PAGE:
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 Frederick Dielman  (1847 - 1935)

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Lived/Active: Connecticut/New York / Germany      Known for: genre, figure, portrait, mural and allegory subject painting

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Ad Code: 3
Frederick Dielman
from Auction House Records.
Artwork images are copyright of the artist or assignee
Biography from Library of Congress:
Frederick Dielman (1847-1935) is best remembered for his allegorical mural paintings and mosaic murals, especially the mosaic* panels in the Library of Congress.  He also created a large mosaic, Thrift, in the Albany New York Savings Bank; six mosaic panels in the State Capitol buildings in Harrisburg, Pennsylvania and Des Moines, Iowa; and, seven mural paintings for the Evening Star building in Washington, D. C. (1902, destroyed).

In 1894, when Dielman received his Library of Congress commission for the Law and History mosaics, it may have been his first experience to provide large-scale designs in this medium for an architectural setting.  When Dielman set up his first studio in New York in 1876 after four years of art study in Munich, he was a figure painter and an illustrator of deluxe editions of works by Hawthorne, George Eliot, Longfellow and Tennyson.  Dielman also painted genre scenes, landscapes and portraits, and he was apparently at ease working in various media -- pencil, ink, etching, watercolor, oil, and even painting on ceramic tile.

He was born in Hanover, Germany, and came to Baltimore as a child, receiving his formal education at Calvert College in that city, graduating in 1864.  He was a topographer* with the United States Engineers from 1866 to 1872, and participated in a survey of the canals in the Allegheny Mountains of Virginia.  He may have had a natural artistic talent as it is recorded that he published his first drawing, A Confederate Raid in Maryland, at age sixteen.

Dielman returned to Germany in 1872 to receive his formal art training at the Royal Academy of Munich*, where he studied under Wilhelm von Diez (1839-1907), a genre painter and illustrator known for his historical depictions of the Thirty Years War.

The rigorous academic training Dielman received is evident in the technical skill of his drawings, etchings and portrait paintings, but his landscapes and mural studies have a freshness and freedom of brushwork that is very modern.  The colors are in a higher key typical of artists of his generation who were very much aware of the impressionist* style that emerged in Paris in the 1870s and 1880s.  Many artists who had received their training in Munich or Paris were Dielman's friends and colleagues in the Tenth Street Studio Building* at 51 West 10th Street in New York where Dielman maintained a studio from 1881 to 1888 and again from 1900 to 1906.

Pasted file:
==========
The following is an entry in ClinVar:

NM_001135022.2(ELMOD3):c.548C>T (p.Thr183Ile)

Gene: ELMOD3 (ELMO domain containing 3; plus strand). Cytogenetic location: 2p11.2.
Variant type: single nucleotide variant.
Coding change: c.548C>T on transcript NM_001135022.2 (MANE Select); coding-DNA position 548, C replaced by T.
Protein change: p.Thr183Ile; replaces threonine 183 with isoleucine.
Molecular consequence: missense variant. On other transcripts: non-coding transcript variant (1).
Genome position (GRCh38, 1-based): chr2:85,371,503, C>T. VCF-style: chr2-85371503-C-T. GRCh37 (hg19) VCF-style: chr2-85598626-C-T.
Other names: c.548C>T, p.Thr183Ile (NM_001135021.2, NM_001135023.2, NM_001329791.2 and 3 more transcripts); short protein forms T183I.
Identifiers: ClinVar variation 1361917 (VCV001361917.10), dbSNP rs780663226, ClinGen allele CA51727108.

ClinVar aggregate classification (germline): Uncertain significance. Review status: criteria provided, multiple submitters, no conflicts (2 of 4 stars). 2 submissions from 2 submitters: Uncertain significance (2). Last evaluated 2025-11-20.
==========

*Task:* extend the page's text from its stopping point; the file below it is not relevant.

The previous generation of artists who occupied studios in this building were principally landscapists of the Hudson River School, the most famous of whom was Frederick Church (1826-1900) who maintained a studio there from 1858 to 1889, but the Studio Building was infused with new life and vigor by William Merritt Chase (1849-1916) whose flamboyant personality and influential style dominated studio life there during his long tenure from 1878 to 1895.

Frederick Dielman, Chase, and most of the other artists in the Tenth Street Studio, were members of the National Academy of Design* in New York, Dielman having been elected an associate in 1881 and a full academician in 1883.  Many art clubs and organizations were initiated by artists in the Studio Building, and Dielman was not only a member of many of these organizations but held administrative positions in them as well.

Dielman was a founding member of the Society of American Artists* in 1877, and was a member of the National Institute of Arts and Letters*, the American Water-color Society*, the Salmagundi Sketch Club, the Etching Club, the Mural Painters, and the Tile Club*.  He was President of the National Academy of Design from 1899 to 1909 and President of the Fine Arts Federation* of New York from 1910 to 1915.

A much loved professor of art, Dielman taught at the Arts Students League* of New York from 1878 to 1886, 1897 to 1898, and 1899 to 1903.  He then taught descriptive geometry and drawing at the College of the City of New York from 1903 to 1918.  Dielman was also the Director of the Art Schools of the Cooper Union* in New York from 1905 to 1931, though he began lecturing there in the Women's Art School in 1895.  The Cooper Union had an annual enrollment of 2000 students, and Dielman taught both the day and evening classes, retiring only at the venerable age of 84.  It is believed that he taught more American art students than any other art professor and a testimonial from one of his former students leaves no doubt that he was revered.

In 1883, Frederick Dielman married Lilla Marion Benham, the daughter of Major General Henry Washington Benham, U. S. Engineers, a graduate of West Point in 1837.  Today, Dielman's portrait of his father-in-law is in the United States Military Academy, West Point Museum.  Three children were born to Dielman and his wife, one of whom became a painter and sculptor, Ernest Benham Dielman.  When Frederick Dielman died at age 87 on August 15, 1935, at his home in Ridgefield, Connecticut, he was the oldest member of the National Academy of Design. Though Dielman lived in Connecticut for 35 years and maintained a studio in New York for 50 years, he was buried in New Windsor, Maryland, northwest of Baltimore.

Source: (03/13/00)
Library of Congress

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